It used to be that summer was a time for reruns and mediocre miniseries, but those days have long passed now that cable channels like TNT have discovered that June and July provide the perfect opportunity to bring out their biggest guns and steal audience share from the networks. And a very big gun TNT has indeed with the Steven Spielberg-produced alien-invasion show, Falling Skies.
The most-watched cable launch of the year, this old-school, straightforward series (there's no mystery about the invaders or their intentions-they're bad and they want to enslave and/or slaughter us) spares no expense in special effects. The skitters, as the humans call the aliens, and the mechs, their laser shooting, human-tracking weapons, are big-screen worthy in their frightening detail. The high-tension action scenes display much tighter editing than is often seen on television, with realistic violence inappropriate for young and sensitive viewers. What really makes the show work, however, is human drama.
The show opens with a band of survivors in Boston six months after the invaders have conquered every nation on Earth. Part of a rag-tag remnant of resistance forces, they move from place to place, hiding out from the aliens, raiding abandoned grocery stores, and making plans to attack the skitters and rescue their lost children, who have been "harnessed" for slave labor.
American-history professor-turned-army-captain Tom Mason (ER's Noah Wyle) may not be the official leader of the group, but he's the one the civilians and lower-ranking officers look to for encouragement and strategy when things are at the worst. Once a mild-mannered husband and father, he lost his wife in the invasion and suddenly finds that if he has any hope of holding on to what remains of his family, he will have to draw upon the kind of fierceness and conviction he has only taught.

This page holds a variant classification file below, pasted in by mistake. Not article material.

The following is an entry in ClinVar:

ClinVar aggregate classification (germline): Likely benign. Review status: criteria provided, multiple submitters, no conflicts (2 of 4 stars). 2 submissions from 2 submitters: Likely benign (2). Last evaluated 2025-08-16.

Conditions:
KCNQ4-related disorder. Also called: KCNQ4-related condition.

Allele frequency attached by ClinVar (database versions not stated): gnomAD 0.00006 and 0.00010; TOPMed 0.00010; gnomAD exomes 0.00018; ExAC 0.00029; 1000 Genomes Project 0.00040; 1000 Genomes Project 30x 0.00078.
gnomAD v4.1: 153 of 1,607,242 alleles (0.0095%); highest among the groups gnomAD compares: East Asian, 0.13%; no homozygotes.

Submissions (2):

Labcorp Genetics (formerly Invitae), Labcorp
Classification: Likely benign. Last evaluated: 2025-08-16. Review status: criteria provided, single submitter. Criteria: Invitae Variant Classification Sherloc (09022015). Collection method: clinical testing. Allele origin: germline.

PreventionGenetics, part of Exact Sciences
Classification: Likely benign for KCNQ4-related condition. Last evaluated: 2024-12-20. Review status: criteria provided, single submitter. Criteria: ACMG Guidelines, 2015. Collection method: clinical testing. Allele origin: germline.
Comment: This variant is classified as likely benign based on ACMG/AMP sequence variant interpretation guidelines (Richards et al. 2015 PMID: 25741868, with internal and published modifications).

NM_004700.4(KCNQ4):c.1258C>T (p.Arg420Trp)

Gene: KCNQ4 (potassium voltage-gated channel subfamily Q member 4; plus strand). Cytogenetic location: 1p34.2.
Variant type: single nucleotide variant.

The subtle patriotism inherent in this setup makes it a timely launch for the Tea Party era. Tom references the American Revolution so often as a source of emulation and hope, those around him begin to roll their eyes and wonder if they should start wearing tricorne hats. The introductory narration in which a child explains that mankind's first instinct was to respond to the aliens' aggressiveness with tolerance and accommodation may also suggest that the show's storyline is building toward some timely motifs.
Unlike most post-apocalyptic sci-fi shows and movies, the characters in Falling Skies display the shell-shocked air one would expect of people living through a major upheaval in the social order. They don't seem blithely accepting of the new status quo; instead, they talk about the recent past and how strange it was that only months ago they insisted their teenagers wear bike helmets while now they expect them to carry automatic weapons.
It's too soon to tell what the overall themes and tone of Falling Skies will be, but for Christian viewers some of the dialogue in the two-hour season premiere sounds promising. "Biology is the study of the most miraculous gift that has ever been bestowed on us-life," a teacher tells the students in his makeshift mobile classroom, adding, "It's the study of the wonder, the beauty, and the mystery that is life itself. And to study it is to learn humility, and responsibility, and gratitude." It's a rare thought for a genre that more often treats science with a certain clinical atheism. The concept of gratitude and wonder is later underlined when one young girl explains to another that the invasion has only strengthened her faith and that she prays not to ask God to do things for her but "to ask God to show me what I can do for Him."
Though alien-invasion shows have not fared well on television as of late (NBC's The Event and ABC's V were both recently canceled), with its tremendous production quality and a seeming partiality for faith and patriotism, TNT may succeed where the big boys failed.